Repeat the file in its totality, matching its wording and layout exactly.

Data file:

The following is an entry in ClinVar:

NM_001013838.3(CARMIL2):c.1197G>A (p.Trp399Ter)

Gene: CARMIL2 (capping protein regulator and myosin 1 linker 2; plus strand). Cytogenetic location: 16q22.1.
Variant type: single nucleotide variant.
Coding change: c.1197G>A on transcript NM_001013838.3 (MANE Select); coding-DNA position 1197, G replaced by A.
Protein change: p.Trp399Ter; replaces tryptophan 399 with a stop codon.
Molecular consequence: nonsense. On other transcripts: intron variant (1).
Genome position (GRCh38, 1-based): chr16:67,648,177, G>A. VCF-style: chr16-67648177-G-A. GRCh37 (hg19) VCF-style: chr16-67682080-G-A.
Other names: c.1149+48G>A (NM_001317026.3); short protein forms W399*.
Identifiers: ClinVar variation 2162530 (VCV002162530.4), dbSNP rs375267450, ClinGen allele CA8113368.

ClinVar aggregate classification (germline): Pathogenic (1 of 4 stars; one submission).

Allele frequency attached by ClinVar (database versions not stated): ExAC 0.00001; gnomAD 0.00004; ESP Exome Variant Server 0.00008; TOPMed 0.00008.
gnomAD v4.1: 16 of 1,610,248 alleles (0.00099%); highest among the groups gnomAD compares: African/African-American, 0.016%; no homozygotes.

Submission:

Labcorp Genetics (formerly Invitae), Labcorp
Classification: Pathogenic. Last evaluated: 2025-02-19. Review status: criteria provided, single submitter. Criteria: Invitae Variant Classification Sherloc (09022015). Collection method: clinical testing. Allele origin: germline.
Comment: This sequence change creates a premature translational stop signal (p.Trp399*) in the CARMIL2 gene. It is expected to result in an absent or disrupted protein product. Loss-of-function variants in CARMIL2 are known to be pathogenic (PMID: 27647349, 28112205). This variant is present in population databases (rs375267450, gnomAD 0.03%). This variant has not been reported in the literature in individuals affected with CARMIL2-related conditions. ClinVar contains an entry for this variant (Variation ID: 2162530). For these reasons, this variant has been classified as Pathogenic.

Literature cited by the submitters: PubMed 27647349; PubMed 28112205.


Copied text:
The following is an entry in ClinVar:

NM_001013838.3(CARMIL2):c.1197G>A (p.Trp399Ter)

Gene: CARMIL2 (capping protein regulator and myosin 1 linker 2; plus strand). Cytogenetic location: 16q22.1.
Variant type: single nucleotide variant.
Coding change: c.1197G>A on transcript NM_001013838.3 (MANE Select); coding-DNA position 1197, G replaced by A.
Protein change: p.Trp399Ter; replaces tryptophan 399 with a stop codon.
Molecular consequence: nonsense. On other transcripts: intron variant (1).
Genome position (GRCh38, 1-based): chr16:67,648,177, G>A. VCF-style: chr16-67648177-G-A. GRCh37 (hg19) VCF-style: chr16-67682080-G-A.
Other names: c.1149+48G>A (NM_001317026.3); short protein forms W399*.
Identifiers: ClinVar variation 2162530 (VCV002162530.4), dbSNP rs375267450, ClinGen allele CA8113368.

ClinVar aggregate classification (germline): Pathogenic (1 of 4 stars; one submission).

Allele frequency attached by ClinVar (database versions not stated): ExAC 0.00001; gnomAD 0.00004; ESP Exome Variant Server 0.00008; TOPMed 0.00008.
gnomAD v4.1: 16 of 1,610,248 alleles (0.00099%); highest among the groups gnomAD compares: African/African-American, 0.016%; no homozygotes.

Submission:

Labcorp Genetics (formerly Invitae), Labcorp
Classification: Pathogenic. Last evaluated: 2025-02-19. Review status: criteria provided, single submitter. Criteria: Invitae Variant Classification Sherloc (09022015). Collection method: clinical testing. Allele origin: germline.
Comment: This sequence change creates a premature translational stop signal (p.Trp399*) in the CARMIL2 gene. It is expected to result in an absent or disrupted protein product. Loss-of-function variants in CARMIL2 are known to be pathogenic (PMID: 27647349, 28112205). This variant is present in population databases (rs375267450, gnomAD 0.03%). This variant has not been reported in the literature in individuals affected with CARMIL2-related conditions. ClinVar contains an entry for this variant (Variation ID: 2162530). For these reasons, this variant has been classified as Pathogenic.

Literature cited by the submitters: PubMed 27647349; PubMed 28112205.